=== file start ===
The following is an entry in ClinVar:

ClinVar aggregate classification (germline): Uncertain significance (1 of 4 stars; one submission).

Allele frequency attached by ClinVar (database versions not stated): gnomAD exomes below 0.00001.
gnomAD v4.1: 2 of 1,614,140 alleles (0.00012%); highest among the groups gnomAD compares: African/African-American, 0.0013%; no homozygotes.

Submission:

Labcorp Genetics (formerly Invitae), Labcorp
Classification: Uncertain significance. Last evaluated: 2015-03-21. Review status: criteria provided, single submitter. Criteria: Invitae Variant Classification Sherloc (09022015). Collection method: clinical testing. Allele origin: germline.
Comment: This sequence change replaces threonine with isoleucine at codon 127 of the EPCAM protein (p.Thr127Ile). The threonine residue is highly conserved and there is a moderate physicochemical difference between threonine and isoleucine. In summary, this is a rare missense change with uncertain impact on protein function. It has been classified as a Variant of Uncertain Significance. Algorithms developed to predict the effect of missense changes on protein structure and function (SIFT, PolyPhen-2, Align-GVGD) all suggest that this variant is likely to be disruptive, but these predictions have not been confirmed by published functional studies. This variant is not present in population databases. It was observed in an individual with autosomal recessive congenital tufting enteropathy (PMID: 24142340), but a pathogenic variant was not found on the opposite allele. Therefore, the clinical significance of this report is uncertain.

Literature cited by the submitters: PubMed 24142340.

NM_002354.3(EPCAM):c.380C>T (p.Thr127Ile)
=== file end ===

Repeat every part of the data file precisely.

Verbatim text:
The following is an entry in ClinVar:

ClinVar aggregate classification (germline): Uncertain significance (1 of 4 stars; one submission).

Allele frequency attached by ClinVar (database versions not stated): gnomAD exomes below 0.00001.
gnomAD v4.1: 2 of 1,614,140 alleles (0.00012%); highest among the groups gnomAD compares: African/African-American, 0.0013%; no homozygotes.

Submission:

Labcorp Genetics (formerly Invitae), Labcorp
Classification: Uncertain significance. Last evaluated: 2015-03-21. Review status: criteria provided, single submitter. Criteria: Invitae Variant Classification Sherloc (09022015). Collection method: clinical testing. Allele origin: germline.
Comment: This sequence change replaces threonine with isoleucine at codon 127 of the EPCAM protein (p.Thr127Ile). The threonine residue is highly conserved and there is a moderate physicochemical difference between threonine and isoleucine. In summary, this is a rare missense change with uncertain impact on protein function. It has been classified as a Variant of Uncertain Significance. Algorithms developed to predict the effect of missense changes on protein structure and function (SIFT, PolyPhen-2, Align-GVGD) all suggest that this variant is likely to be disruptive, but these predictions have not been confirmed by published functional studies. This variant is not present in population databases. It was observed in an individual with autosomal recessive congenital tufting enteropathy (PMID: 24142340), but a pathogenic variant was not found on the opposite allele. Therefore, the clinical significance of this report is uncertain.

Literature cited by the submitters: PubMed 24142340.

NM_002354.3(EPCAM):c.380C>T (p.Thr127Ile)